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Apple does not count foreign tax savings in its reported profits

Whether you're voting for Romney or Obama tomorrow, neither candidate comes close to offering a tax rate sweet enough to sate the appetite of Apple, Inc. (AAPL), the world's most profitable technology company, and most valuable firm in terms of present market capitalization.

In 2011, Apple made a fortune on foreign earnings, paying a lowly 2.5 percent on the $25B USD it earned outside the U.S.  Financial documents filed last week indicate that the company's fiscal year, which concluded in September, saw an even bigger revenue boom outside the U.S.

Apple in calendar Q4 2011-Q3 2012 paid a mere 1.9 percent in foreign taxes, while ballooning foreign earnings to $36.8B USD.  That's a pretty hefty sum considering Apple's full-year reported earnings were $41.7B USD on revenue of $156.5B USD.

Here's where things get a little confusing.  The $41.7B USD is a post-tax figure that assumes Apple's effective U.S. tax rate extends to its foreign earnings.  Apple is currently hoarding that cash overseas -- an estimated $82.6B USD, but it breaks from some in not reporting all of it as earnings.  

It also has avoided spending the massive profits, gained by using tax shelters like the Cayman Islands, Ireland, and small European tax-haven nation states.  It is estimated that Apple's decision not to include the tax-sheltered earnings in its bottom line cost it an extra $10.5B USD of profits (on paper, at least) over the last three years).

Apple money
Apple paid less than 2 percent in taxes on its overseas earnings.
[Image Source: SomanyMP3s]

Apple's decision to not report the gains as profits is interesting, and perhaps a reflection that Apple believes that the U.S. government will eventually force technology companies to "pay up" amid growing scrutiny of corporate tax sheltering practices.

Apple, which almost exclusively manufacturers its products in China, is not alone in its smart-sourcing of profits to tax shelters and manufacturing to cheap Asian labor sources.  Google Inc. (GOOG), Apple's perennial smartphone foe has engaged in similar practices, although not to such a massive extent.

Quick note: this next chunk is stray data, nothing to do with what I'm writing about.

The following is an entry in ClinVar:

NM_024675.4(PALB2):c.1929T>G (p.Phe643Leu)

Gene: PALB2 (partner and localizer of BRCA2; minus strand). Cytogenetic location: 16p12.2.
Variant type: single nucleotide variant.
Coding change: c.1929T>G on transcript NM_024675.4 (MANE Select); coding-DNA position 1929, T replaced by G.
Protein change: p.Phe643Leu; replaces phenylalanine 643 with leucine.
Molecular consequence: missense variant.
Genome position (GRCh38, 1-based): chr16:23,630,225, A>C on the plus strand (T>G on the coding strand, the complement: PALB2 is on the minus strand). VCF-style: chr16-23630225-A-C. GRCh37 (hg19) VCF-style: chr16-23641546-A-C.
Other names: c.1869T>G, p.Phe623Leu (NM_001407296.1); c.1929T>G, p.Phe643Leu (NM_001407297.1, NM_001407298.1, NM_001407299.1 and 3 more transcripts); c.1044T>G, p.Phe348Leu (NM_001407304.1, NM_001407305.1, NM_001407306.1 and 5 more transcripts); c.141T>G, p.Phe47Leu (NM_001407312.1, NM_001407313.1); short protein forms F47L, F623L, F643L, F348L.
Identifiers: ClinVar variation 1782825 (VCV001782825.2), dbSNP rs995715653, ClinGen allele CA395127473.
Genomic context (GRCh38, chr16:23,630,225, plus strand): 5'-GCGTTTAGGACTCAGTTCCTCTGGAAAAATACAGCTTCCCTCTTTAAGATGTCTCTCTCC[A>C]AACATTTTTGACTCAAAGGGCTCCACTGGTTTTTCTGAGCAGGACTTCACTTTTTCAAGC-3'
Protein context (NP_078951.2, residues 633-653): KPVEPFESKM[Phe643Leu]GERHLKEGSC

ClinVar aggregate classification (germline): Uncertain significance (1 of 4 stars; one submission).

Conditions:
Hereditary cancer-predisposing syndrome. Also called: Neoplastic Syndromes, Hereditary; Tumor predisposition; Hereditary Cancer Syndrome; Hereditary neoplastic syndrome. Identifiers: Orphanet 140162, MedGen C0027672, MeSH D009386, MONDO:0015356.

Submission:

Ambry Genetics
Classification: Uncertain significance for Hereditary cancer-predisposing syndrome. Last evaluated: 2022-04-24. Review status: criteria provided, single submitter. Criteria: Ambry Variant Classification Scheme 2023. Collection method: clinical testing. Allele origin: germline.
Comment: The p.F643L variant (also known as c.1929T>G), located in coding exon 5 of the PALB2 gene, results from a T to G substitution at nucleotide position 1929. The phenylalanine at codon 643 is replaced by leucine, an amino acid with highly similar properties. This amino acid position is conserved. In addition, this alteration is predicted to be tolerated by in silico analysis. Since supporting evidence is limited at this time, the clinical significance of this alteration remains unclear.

The on-paper general corporate tax rate in the U.S. is 35-percent, however, that figure is misleading as the complex U.S. tax code typically leaves a wealth of loopholes available for big businesses to lower their rates.  With loopholes considered, the average for Fortune500 tech companies is around 16 percent [source].

Apple does indirectly contribute a great deal to the U.S. economy, directly and indirectly creating 304,000 U.S. jobs, plus an additional 210,000 U.S. iOS developer jobs.

Source: Daily Mail



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Real tax rate
By melgross on 11/5/2012 12:16:22 PM , Rating: 0
Apple reported a US tax rate of over 25% for the year. As over 60% of its sales are out of the country, those profits are as well. We can look to every company whose sales are not in the US as doing the very same thing, such as Microsoft. Most of these companies would love to bring much of that money back to the US, but tax policy makes it very expensive.

Business and the Republican Party want corporate rates to drop to 25% from the nominal 35% of today, as 25% is the typical rate for most foreign countries. But they don't want the loopholes that exist today to be closed at the same time. Foreign countries (those that aren't much more corrupt than the US) have few loopholes. As Apple pays that 25% here now, I see no real problem. What they do elsewhere, if legal, can't be complained about.

After all, the nominee of the Republican Party has most of his money in foreign country tax shelters.




RE: Real tax rate
By JohnThacker on 11/5/2012 4:04:48 PM , Rating: 2
Except that individuals *do* owe taxes on foreign held income, unlike corporations (as long as it's reported to the IRS). Romney pays taxes on all the foreign held assets that we know about. The only ones he's not paying taxes on are any that we don't about it, if they exist.

Some corporations do pay the high tax rate. Among those are retaliers, like WalMart, and insurance companies (since insurance companies are charted and regulated state-by-state, they can't move cash around like tech companies.) Exxon pays fairly high taxes as well.

It's not all corporations; tech companies are actually the worst on this.


RE: Real tax rate
By Ringold on 11/5/12, Rating: -1
"Spreading the rumors, it's very easy because the people who write about Apple want that story, and you can claim its credible because you spoke to someone at Apple." -- Investment guru Jim Cramer














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